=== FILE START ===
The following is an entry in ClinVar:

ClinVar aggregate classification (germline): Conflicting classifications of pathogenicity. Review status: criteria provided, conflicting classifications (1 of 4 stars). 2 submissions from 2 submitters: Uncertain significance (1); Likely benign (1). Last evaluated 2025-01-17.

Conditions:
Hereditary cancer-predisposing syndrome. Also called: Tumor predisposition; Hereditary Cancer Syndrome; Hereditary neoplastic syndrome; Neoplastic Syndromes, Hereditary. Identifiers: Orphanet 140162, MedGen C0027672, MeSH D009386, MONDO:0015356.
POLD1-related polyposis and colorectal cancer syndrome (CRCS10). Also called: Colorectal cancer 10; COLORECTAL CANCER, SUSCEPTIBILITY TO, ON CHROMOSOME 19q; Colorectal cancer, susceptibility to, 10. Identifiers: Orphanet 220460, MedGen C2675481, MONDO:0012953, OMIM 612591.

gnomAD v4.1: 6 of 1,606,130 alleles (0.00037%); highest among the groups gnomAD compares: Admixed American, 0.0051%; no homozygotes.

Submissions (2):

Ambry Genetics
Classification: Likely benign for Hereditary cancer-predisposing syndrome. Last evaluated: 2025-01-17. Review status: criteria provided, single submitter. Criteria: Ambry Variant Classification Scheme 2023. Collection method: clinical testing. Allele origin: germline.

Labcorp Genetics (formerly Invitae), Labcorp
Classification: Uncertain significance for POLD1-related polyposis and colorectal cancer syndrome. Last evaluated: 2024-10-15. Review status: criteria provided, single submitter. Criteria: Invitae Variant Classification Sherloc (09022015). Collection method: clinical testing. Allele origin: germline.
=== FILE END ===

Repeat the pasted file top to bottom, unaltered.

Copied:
The following is an entry in ClinVar:

ClinVar aggregate classification (germline): Conflicting classifications of pathogenicity. Review status: criteria provided, conflicting classifications (1 of 4 stars). 2 submissions from 2 submitters: Uncertain significance (1); Likely benign (1). Last evaluated 2025-01-17.

Conditions:
Hereditary cancer-predisposing syndrome. Also called: Tumor predisposition; Hereditary Cancer Syndrome; Hereditary neoplastic syndrome; Neoplastic Syndromes, Hereditary. Identifiers: Orphanet 140162, MedGen C0027672, MeSH D009386, MONDO:0015356.
POLD1-related polyposis and colorectal cancer syndrome (CRCS10). Also called: Colorectal cancer 10; COLORECTAL CANCER, SUSCEPTIBILITY TO, ON CHROMOSOME 19q; Colorectal cancer, susceptibility to, 10. Identifiers: Orphanet 220460, MedGen C2675481, MONDO:0012953, OMIM 612591.

gnomAD v4.1: 6 of 1,606,130 alleles (0.00037%); highest among the groups gnomAD compares: Admixed American, 0.0051%; no homozygotes.

Submissions (2):

Ambry Genetics
Classification: Likely benign for Hereditary cancer-predisposing syndrome. Last evaluated: 2025-01-17. Review status: criteria provided, single submitter. Criteria: Ambry Variant Classification Scheme 2023. Collection method: clinical testing. Allele origin: germline.

Labcorp Genetics (formerly Invitae), Labcorp
Classification: Uncertain significance for POLD1-related polyposis and colorectal cancer syndrome. Last evaluated: 2024-10-15. Review status: criteria provided, single submitter. Criteria: Invitae Variant Classification Sherloc (09022015). Collection method: clinical testing. Allele origin: germline.